Letter from Roman emperor leads to discovery of cult temple hidden beneath parking lot

Some 1,600 years ago, a group of Roman empire citizens in Italy received a letter from Emperor Constantine, allowing them to celebrate a religious holiday in their hometown rather than traveling to a faraway festival.

Experts discovered Constantine’s response, known as a rescript, in the 18th century — and archaeologists have just used it to make a “monumental discovery.”

A team of researchers from Saint Louis University unearthed “three walls of a monumental structure that evidence suggests belonged to a Roman temple that dates to Constantine’s period,” Douglas Boin, a history professor at Saint Louis University, said in a Jan. 5 university news release.

The ruins were found in Spello, a “famous medieval hilltop city,” the university said. They date to Constantine’s rule of the Roman Empire, which was between 324 A.D. and 337 A.D.

Boin began searching in Spello after reviewing Constantine’s rescript, according to the university. In his letter, Constantine granted the townspeople permission to celebrate at home on the condition that they erected a temple honoring his ancestors and worship them.

Constantine was famously the first Roman emperor to practice Christianity. But his request to the Spello people reflects “Imperial Cult” beliefs, indicating that the transition from paganism to Christianity was not a quick one, experts said.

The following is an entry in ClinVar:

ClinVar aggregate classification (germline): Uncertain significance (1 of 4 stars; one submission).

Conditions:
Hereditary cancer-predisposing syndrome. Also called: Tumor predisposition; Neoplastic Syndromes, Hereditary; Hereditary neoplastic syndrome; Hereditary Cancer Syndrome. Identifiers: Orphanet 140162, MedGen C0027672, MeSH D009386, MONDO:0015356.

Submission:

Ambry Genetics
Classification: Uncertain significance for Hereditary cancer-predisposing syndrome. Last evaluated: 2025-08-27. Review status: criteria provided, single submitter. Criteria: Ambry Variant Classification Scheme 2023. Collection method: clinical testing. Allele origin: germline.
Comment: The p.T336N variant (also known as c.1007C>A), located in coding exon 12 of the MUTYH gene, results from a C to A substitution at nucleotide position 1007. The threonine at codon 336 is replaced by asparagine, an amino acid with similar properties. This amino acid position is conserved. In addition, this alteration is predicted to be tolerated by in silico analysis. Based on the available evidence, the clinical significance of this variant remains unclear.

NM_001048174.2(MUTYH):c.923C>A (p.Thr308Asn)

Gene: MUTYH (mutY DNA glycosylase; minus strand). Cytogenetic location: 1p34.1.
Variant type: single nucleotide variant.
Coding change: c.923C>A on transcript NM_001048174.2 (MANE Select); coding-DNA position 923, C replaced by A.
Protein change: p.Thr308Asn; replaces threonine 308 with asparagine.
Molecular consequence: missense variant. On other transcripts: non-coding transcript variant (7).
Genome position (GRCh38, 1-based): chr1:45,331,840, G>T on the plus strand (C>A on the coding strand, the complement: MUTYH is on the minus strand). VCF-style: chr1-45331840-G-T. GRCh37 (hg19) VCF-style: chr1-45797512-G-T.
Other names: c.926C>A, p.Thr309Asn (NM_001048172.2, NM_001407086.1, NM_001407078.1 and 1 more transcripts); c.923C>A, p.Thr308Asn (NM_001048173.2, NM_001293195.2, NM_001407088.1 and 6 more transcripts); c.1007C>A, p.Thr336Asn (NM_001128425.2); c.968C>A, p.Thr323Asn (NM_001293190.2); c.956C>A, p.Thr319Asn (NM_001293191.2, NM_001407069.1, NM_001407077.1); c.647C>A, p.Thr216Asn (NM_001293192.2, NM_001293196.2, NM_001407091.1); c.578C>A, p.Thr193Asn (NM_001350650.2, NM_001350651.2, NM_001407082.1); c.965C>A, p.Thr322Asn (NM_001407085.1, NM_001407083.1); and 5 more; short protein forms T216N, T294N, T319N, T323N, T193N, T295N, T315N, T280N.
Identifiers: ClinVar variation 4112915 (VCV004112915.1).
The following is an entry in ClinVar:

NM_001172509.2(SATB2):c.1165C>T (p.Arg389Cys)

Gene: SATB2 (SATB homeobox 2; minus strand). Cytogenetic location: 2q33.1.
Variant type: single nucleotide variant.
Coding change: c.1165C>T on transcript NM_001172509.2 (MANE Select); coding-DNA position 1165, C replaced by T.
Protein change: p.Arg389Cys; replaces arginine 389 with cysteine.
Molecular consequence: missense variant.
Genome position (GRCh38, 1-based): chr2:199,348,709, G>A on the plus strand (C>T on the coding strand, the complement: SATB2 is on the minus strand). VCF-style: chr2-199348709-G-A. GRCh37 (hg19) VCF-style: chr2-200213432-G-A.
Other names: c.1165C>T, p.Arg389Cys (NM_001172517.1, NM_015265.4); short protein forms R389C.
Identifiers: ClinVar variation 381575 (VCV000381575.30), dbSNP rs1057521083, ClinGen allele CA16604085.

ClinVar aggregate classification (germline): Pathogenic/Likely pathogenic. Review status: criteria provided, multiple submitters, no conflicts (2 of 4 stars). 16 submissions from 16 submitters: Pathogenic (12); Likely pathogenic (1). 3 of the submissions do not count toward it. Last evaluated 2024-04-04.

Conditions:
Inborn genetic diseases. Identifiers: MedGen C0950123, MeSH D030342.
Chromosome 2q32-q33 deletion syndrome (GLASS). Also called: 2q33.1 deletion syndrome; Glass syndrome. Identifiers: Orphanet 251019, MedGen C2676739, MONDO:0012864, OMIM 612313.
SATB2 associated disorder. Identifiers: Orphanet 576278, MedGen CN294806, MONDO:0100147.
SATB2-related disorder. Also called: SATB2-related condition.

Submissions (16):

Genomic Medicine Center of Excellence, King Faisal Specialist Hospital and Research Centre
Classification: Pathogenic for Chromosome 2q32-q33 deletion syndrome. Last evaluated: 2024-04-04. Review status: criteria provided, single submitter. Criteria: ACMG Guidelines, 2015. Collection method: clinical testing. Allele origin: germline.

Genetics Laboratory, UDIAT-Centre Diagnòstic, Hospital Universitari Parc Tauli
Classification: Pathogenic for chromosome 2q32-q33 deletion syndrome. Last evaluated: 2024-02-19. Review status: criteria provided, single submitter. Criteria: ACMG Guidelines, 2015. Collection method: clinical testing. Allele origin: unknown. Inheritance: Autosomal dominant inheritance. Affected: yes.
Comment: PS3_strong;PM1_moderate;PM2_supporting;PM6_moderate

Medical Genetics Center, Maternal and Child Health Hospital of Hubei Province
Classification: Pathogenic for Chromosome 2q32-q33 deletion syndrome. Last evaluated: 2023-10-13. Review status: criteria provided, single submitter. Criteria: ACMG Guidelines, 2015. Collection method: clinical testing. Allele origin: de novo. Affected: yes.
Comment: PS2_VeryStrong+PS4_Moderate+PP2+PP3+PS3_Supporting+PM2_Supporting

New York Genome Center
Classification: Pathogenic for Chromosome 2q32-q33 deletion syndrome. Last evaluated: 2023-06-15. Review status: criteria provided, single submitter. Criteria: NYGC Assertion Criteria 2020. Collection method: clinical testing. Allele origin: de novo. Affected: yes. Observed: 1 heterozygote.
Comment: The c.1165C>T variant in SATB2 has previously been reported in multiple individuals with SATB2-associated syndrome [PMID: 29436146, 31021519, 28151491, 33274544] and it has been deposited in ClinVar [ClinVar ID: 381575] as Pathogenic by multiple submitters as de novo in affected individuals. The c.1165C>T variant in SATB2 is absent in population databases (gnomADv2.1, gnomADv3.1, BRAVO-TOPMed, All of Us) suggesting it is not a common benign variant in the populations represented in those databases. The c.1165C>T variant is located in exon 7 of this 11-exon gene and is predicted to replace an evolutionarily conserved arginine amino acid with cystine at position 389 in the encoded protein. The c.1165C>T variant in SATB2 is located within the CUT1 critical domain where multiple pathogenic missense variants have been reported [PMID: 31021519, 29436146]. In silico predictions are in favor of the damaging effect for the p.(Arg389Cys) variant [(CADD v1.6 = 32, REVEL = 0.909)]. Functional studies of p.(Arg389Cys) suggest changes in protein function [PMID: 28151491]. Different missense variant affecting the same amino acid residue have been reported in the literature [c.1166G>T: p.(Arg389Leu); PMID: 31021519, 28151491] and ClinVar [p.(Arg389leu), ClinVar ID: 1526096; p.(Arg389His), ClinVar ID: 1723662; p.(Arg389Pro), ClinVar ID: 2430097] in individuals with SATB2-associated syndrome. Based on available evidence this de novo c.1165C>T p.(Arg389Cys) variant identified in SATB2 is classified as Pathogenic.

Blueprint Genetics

The “Imperial Cult” is also known as the “Cult of Emperor,” according to the Harvard Divinity School. It involves “the worship of Emperors and their families as divine” which began with Julius Caesar’s death in 44 B.C.

“(The temple) would be a remarkable addition to the landscape of this corner of Italy. It will significantly aid in the understanding of the ancient town, the ancient townscape and city society in the later Roman Empire,” Boin said in the release. “It shows the continuities between the classical pagan world and early Christian Roman world that often get blurred out or written out of the sweeping historical narratives.”

Boin and his team conducted “underground imaging” in hopes of finding evidence of the temples ruins, the university said. After several weeks, they finally caught a glimpse of something “promising” — beneath a parking lot.

Archaeologists carefully dug up the parking lot and discovered “two adjoining walls,” according to the university. Further digging revealed what experts believe is an inside wall of the temple.

“There’s evidence from other places throughout the Roman world that Christian rulers supported imperial cult practices,” Boin said. “It is unlike any temple that I know about from the Mediterranean world of the fourth century Roman Empire...This changes everything about how we perceive the pace of social change and our impression of the impact of social and cultural change.”

The team of experts will return to the site next summer to completely excavate the site and examine the ruins in their entirety, the university said.

Spello is about 100 miles north of Rome.

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